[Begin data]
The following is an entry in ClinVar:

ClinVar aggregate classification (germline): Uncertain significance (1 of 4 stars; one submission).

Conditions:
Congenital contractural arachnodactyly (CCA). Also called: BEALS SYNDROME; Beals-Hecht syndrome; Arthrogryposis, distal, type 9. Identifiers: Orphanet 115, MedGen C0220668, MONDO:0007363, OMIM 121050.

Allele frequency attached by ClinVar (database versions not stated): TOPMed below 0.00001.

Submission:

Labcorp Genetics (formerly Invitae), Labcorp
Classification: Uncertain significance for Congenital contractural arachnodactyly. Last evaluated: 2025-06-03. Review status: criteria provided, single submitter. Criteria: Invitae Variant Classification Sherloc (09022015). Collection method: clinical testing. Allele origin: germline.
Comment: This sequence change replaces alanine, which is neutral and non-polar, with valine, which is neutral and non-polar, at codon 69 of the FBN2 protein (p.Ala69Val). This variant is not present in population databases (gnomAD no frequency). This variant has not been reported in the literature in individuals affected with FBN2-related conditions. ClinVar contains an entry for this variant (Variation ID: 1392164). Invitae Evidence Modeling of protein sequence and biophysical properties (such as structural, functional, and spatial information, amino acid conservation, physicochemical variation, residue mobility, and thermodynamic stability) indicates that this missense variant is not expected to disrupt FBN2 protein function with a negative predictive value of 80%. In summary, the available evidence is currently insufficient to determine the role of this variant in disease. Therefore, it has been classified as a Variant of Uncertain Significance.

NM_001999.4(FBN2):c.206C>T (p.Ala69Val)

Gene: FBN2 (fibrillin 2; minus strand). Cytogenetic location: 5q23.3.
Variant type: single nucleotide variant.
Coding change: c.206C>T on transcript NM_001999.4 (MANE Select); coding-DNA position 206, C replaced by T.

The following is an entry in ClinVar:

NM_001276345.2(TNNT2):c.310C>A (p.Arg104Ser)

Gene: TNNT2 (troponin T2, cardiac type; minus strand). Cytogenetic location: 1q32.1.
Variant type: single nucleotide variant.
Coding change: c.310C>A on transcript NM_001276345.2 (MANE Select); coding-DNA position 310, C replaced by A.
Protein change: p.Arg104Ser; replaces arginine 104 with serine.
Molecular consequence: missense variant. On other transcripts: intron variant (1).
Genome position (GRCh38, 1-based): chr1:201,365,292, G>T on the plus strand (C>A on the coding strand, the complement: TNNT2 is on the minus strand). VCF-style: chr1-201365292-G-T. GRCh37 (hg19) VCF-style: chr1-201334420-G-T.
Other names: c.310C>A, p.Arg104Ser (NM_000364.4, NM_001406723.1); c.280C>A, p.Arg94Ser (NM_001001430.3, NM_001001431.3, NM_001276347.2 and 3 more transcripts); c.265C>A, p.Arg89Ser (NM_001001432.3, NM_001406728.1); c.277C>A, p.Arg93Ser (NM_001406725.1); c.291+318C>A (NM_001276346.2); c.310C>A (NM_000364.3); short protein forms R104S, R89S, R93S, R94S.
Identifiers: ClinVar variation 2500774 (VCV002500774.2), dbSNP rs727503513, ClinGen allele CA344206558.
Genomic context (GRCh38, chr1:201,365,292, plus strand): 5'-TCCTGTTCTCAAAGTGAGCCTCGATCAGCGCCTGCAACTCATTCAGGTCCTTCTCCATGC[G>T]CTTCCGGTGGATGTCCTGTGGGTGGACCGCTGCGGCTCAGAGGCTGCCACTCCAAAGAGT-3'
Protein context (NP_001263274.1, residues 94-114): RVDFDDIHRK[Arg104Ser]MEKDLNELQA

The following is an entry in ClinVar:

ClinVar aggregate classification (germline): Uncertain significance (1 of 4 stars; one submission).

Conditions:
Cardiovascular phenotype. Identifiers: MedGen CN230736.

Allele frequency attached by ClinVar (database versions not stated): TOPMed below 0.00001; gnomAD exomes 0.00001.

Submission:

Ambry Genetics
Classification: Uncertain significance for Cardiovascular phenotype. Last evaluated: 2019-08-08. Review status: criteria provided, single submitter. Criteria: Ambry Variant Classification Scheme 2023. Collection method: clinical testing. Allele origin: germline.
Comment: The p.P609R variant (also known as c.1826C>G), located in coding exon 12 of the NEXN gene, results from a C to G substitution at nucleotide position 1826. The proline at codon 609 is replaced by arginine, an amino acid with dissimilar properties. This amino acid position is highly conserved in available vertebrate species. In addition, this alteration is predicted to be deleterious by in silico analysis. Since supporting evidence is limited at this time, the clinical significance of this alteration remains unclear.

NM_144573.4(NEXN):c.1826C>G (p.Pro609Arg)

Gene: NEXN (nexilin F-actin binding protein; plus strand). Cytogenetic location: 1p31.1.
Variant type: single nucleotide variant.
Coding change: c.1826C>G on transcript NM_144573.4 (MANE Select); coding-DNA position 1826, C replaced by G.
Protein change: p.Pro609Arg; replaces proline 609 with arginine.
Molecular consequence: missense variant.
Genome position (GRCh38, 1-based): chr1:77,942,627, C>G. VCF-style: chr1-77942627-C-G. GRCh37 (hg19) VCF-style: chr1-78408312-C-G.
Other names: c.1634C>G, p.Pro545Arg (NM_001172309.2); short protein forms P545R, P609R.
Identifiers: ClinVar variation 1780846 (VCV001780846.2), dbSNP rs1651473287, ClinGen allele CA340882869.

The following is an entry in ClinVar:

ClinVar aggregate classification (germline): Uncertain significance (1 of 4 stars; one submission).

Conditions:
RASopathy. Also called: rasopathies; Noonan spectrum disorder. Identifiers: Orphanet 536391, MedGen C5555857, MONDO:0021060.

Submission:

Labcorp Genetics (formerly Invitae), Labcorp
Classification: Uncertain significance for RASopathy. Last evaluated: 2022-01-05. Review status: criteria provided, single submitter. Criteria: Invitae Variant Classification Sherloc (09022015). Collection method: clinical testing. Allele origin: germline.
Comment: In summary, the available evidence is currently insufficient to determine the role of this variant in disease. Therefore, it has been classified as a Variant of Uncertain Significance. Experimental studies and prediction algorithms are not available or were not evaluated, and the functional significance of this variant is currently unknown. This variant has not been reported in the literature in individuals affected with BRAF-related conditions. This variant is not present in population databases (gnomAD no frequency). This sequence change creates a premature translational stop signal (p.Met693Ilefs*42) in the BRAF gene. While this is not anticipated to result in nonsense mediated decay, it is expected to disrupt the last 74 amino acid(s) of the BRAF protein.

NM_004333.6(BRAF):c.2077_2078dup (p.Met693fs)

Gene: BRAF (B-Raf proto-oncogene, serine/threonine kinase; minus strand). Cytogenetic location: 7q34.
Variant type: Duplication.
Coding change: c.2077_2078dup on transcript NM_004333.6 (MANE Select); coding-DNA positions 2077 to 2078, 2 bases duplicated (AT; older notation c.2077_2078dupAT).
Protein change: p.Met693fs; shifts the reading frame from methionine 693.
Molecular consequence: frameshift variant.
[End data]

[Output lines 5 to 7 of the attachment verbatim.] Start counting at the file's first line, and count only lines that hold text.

Allele frequency attached by ClinVar (database versions not stated): TOPMed below 0.00001.

Submission:

Labcorp Genetics (formerly Invitae), Labcorp